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South Salt Lake Fire, other agencies mourn the passing of Fire Marshal Russ Groves

Posted at 11:48 AM, Nov 17, 2019
and last updated 2019-11-18 02:06:17-05

SOUTH SALT LAKE -- Russ Groves, a Fire Marshal with over 40 years of service to Salt Lake Valley fire departments, passed away between Friday night and Saturday morning, according to South Salt Lake Fire Chief Terry Addison.

His death has left people in the fire fighting, dispatching and law enforcement communities grieving.

Chief Addison said Groves worked for multiple fire departments around the valley, including Salt Lake County, Midvale, and Murray.

He joined the South Salt Lake Fire Department as their Fire Marshal three years ago, where Chief Addison said Groves assisted in inspections and investigations.

Agencies have voiced their support on social media, including posting photos of a SSLFD badge with a red and black band, which indicates mourning.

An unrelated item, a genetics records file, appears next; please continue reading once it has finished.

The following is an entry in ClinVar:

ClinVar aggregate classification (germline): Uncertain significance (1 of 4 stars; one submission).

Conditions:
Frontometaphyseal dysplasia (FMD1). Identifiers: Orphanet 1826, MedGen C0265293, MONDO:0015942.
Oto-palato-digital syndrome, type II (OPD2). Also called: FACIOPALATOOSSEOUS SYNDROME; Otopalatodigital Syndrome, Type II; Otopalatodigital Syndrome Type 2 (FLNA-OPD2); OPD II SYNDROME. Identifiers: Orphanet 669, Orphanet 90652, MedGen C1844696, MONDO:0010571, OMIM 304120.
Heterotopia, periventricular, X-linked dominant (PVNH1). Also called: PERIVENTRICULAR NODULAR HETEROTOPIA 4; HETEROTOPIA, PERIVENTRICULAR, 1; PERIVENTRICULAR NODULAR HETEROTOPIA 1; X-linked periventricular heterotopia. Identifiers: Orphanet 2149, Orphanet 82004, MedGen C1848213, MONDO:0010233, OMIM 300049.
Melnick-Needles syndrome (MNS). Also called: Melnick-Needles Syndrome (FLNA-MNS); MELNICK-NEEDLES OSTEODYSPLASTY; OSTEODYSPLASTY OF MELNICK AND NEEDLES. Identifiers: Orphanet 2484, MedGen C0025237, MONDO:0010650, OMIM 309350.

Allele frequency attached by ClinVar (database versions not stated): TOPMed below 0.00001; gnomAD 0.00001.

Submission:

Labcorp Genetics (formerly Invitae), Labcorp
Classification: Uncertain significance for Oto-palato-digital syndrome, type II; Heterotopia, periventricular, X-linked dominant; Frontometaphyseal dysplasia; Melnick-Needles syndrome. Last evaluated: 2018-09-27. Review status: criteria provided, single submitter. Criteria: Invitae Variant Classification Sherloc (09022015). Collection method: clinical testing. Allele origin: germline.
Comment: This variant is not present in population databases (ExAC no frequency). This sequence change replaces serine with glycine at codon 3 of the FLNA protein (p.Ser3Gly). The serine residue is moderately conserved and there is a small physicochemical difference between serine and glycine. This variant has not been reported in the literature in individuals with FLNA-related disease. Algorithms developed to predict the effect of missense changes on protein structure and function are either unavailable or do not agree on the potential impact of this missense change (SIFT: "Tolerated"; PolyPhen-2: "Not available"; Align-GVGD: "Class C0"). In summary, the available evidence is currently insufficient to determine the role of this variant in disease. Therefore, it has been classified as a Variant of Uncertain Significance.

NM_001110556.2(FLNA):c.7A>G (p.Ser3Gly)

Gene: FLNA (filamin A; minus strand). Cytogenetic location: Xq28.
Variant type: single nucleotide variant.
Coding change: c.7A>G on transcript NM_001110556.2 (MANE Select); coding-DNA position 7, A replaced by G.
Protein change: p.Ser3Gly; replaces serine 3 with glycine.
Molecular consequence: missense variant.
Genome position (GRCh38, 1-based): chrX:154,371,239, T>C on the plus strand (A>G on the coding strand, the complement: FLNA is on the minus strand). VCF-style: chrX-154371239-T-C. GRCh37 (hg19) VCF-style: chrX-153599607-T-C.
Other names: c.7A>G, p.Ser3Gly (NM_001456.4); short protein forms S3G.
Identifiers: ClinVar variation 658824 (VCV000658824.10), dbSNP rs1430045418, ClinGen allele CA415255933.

"The fire fighting community feels a loss. They feel a loss at any time that we have one of our brothers that have passed away," said Murray City Fire Assistant Chief Joseph Mittelman. "It’s something that we reach out, we hold each other closely, and hopefully we support each other in and throughout life."

Mittelman said Groves worked at Murray City Fire as the Deputy Fire Marshal from 2006 to 2013. Even though it's been a few years since Groves served in their department, Mittelman explained how fire fighters are a tight-knit family. No matter where someone moves on to, he said, they are always a brother.

News like this can hit hard in the fire fighting community, especially for an industry where those who serve already experience difficult situations and trauma on a daily basis.

"We’ve talked with Chief Terry Addison, and we've offer support for South Salt Lake," he said. "Anytime we have one of our brothers pass away or sisters out there, we will always reach out. We'll cover their city area, we'll also reach out in friendship and then we have support groups around the state that also assist us."

Mittelman said anytime someone close to them passes away, they want to support those around them.

"We want to be a little bit more understanding," he said. "We want to be able forgive one another, and always help one another for that extra time that they might need some extra help."